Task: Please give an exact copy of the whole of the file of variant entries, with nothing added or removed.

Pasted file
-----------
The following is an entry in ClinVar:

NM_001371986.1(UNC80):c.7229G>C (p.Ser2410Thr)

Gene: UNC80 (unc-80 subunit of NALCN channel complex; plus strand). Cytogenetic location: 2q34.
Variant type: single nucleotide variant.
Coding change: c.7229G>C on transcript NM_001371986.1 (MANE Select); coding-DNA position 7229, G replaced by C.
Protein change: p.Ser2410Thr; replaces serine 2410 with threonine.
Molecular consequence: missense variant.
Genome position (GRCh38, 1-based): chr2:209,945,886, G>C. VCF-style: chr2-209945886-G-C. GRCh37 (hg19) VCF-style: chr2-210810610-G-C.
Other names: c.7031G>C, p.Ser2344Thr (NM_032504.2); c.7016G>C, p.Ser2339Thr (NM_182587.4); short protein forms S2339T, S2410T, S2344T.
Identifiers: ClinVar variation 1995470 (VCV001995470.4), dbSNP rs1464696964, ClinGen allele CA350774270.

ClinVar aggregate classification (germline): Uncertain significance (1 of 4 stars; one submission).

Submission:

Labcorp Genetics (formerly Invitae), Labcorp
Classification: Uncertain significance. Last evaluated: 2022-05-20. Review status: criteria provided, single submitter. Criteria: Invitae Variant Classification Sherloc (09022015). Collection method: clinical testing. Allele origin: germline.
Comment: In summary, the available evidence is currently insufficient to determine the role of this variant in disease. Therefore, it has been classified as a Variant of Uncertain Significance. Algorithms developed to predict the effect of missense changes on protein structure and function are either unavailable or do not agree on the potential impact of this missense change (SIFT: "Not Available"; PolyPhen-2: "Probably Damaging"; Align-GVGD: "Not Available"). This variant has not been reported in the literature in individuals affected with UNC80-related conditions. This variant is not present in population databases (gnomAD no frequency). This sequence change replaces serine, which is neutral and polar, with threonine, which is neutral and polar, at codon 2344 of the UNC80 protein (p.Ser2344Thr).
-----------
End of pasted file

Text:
The following is an entry in ClinVar:

NM_001371986.1(UNC80):c.7229G>C (p.Ser2410Thr)

Gene: UNC80 (unc-80 subunit of NALCN channel complex; plus strand). Cytogenetic location: 2q34.
Variant type: single nucleotide variant.
Coding change: c.7229G>C on transcript NM_001371986.1 (MANE Select); coding-DNA position 7229, G replaced by C.
Protein change: p.Ser2410Thr; replaces serine 2410 with threonine.
Molecular consequence: missense variant.
Genome position (GRCh38, 1-based): chr2:209,945,886, G>C. VCF-style: chr2-209945886-G-C. GRCh37 (hg19) VCF-style: chr2-210810610-G-C.
Other names: c.7031G>C, p.Ser2344Thr (NM_032504.2); c.7016G>C, p.Ser2339Thr (NM_182587.4); short protein forms S2339T, S2410T, S2344T.
Identifiers: ClinVar variation 1995470 (VCV001995470.4), dbSNP rs1464696964, ClinGen allele CA350774270.

ClinVar aggregate classification (germline): Uncertain significance (1 of 4 stars; one submission).

Submission:

Labcorp Genetics (formerly Invitae), Labcorp
Classification: Uncertain significance. Last evaluated: 2022-05-20. Review status: criteria provided, single submitter. Criteria: Invitae Variant Classification Sherloc (09022015). Collection method: clinical testing. Allele origin: germline.
Comment: In summary, the available evidence is currently insufficient to determine the role of this variant in disease. Therefore, it has been classified as a Variant of Uncertain Significance. Algorithms developed to predict the effect of missense changes on protein structure and function are either unavailable or do not agree on the potential impact of this missense change (SIFT: "Not Available"; PolyPhen-2: "Probably Damaging"; Align-GVGD: "Not Available"). This variant has not been reported in the literature in individuals affected with UNC80-related conditions. This variant is not present in population databases (gnomAD no frequency). This sequence change replaces serine, which is neutral and polar, with threonine, which is neutral and polar, at codon 2344 of the UNC80 protein (p.Ser2344Thr).